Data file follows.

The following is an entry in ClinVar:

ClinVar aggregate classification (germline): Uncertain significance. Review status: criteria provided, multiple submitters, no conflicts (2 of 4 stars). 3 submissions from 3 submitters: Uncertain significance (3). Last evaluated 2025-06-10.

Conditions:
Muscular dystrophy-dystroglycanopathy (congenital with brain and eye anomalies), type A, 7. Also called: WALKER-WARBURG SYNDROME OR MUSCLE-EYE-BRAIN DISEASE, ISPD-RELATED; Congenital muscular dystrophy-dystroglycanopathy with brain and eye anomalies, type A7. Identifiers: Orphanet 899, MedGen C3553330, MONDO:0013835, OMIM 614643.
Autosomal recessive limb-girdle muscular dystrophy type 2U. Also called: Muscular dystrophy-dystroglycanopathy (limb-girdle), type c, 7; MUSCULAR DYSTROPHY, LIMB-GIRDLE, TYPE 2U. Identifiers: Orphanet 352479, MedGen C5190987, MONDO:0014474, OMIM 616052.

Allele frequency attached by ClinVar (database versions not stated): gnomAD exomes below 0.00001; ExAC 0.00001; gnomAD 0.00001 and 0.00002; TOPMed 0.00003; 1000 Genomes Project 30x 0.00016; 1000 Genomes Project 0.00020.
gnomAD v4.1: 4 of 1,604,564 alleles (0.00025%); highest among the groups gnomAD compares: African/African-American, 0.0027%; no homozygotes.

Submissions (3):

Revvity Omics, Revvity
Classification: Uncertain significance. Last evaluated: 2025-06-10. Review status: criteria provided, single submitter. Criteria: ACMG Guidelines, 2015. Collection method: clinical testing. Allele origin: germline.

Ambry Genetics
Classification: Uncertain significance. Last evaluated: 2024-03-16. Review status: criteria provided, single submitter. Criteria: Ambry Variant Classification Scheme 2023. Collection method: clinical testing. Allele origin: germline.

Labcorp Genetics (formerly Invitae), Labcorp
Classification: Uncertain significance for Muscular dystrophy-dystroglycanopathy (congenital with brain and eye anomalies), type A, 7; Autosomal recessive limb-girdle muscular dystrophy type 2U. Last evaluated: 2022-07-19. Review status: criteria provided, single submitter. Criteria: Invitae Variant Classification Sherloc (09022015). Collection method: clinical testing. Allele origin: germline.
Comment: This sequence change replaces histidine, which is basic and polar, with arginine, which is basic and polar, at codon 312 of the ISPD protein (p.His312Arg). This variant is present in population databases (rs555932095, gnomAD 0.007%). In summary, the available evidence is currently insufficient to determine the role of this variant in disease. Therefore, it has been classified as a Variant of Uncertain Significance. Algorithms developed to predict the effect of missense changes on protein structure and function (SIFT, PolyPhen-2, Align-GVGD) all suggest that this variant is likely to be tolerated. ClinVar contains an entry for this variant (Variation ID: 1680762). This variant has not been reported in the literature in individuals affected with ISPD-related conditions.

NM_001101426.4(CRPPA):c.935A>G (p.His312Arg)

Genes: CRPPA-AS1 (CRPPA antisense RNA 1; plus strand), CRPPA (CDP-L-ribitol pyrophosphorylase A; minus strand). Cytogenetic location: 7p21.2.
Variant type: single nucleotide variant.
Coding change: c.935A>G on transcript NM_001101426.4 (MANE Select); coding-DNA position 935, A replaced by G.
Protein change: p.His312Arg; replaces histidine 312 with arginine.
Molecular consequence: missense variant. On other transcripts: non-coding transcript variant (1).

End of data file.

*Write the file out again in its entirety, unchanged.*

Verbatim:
The following is an entry in ClinVar:

ClinVar aggregate classification (germline): Uncertain significance. Review status: criteria provided, multiple submitters, no conflicts (2 of 4 stars). 3 submissions from 3 submitters: Uncertain significance (3). Last evaluated 2025-06-10.

Conditions:
Muscular dystrophy-dystroglycanopathy (congenital with brain and eye anomalies), type A, 7. Also called: WALKER-WARBURG SYNDROME OR MUSCLE-EYE-BRAIN DISEASE, ISPD-RELATED; Congenital muscular dystrophy-dystroglycanopathy with brain and eye anomalies, type A7. Identifiers: Orphanet 899, MedGen C3553330, MONDO:0013835, OMIM 614643.
Autosomal recessive limb-girdle muscular dystrophy type 2U. Also called: Muscular dystrophy-dystroglycanopathy (limb-girdle), type c, 7; MUSCULAR DYSTROPHY, LIMB-GIRDLE, TYPE 2U. Identifiers: Orphanet 352479, MedGen C5190987, MONDO:0014474, OMIM 616052.

Allele frequency attached by ClinVar (database versions not stated): gnomAD exomes below 0.00001; ExAC 0.00001; gnomAD 0.00001 and 0.00002; TOPMed 0.00003; 1000 Genomes Project 30x 0.00016; 1000 Genomes Project 0.00020.
gnomAD v4.1: 4 of 1,604,564 alleles (0.00025%); highest among the groups gnomAD compares: African/African-American, 0.0027%; no homozygotes.

Submissions (3):

Revvity Omics, Revvity
Classification: Uncertain significance. Last evaluated: 2025-06-10. Review status: criteria provided, single submitter. Criteria: ACMG Guidelines, 2015. Collection method: clinical testing. Allele origin: germline.

Ambry Genetics
Classification: Uncertain significance. Last evaluated: 2024-03-16. Review status: criteria provided, single submitter. Criteria: Ambry Variant Classification Scheme 2023. Collection method: clinical testing. Allele origin: germline.

Labcorp Genetics (formerly Invitae), Labcorp
Classification: Uncertain significance for Muscular dystrophy-dystroglycanopathy (congenital with brain and eye anomalies), type A, 7; Autosomal recessive limb-girdle muscular dystrophy type 2U. Last evaluated: 2022-07-19. Review status: criteria provided, single submitter. Criteria: Invitae Variant Classification Sherloc (09022015). Collection method: clinical testing. Allele origin: germline.
Comment: This sequence change replaces histidine, which is basic and polar, with arginine, which is basic and polar, at codon 312 of the ISPD protein (p.His312Arg). This variant is present in population databases (rs555932095, gnomAD 0.007%). In summary, the available evidence is currently insufficient to determine the role of this variant in disease. Therefore, it has been classified as a Variant of Uncertain Significance. Algorithms developed to predict the effect of missense changes on protein structure and function (SIFT, PolyPhen-2, Align-GVGD) all suggest that this variant is likely to be tolerated. ClinVar contains an entry for this variant (Variation ID: 1680762). This variant has not been reported in the literature in individuals affected with ISPD-related conditions.

NM_001101426.4(CRPPA):c.935A>G (p.His312Arg)

Genes: CRPPA-AS1 (CRPPA antisense RNA 1; plus strand), CRPPA (CDP-L-ribitol pyrophosphorylase A; minus strand). Cytogenetic location: 7p21.2.
Variant type: single nucleotide variant.
Coding change: c.935A>G on transcript NM_001101426.4 (MANE Select); coding-DNA position 935, A replaced by G.
Protein change: p.His312Arg; replaces histidine 312 with arginine.
Molecular consequence: missense variant. On other transcripts: non-coding transcript variant (1).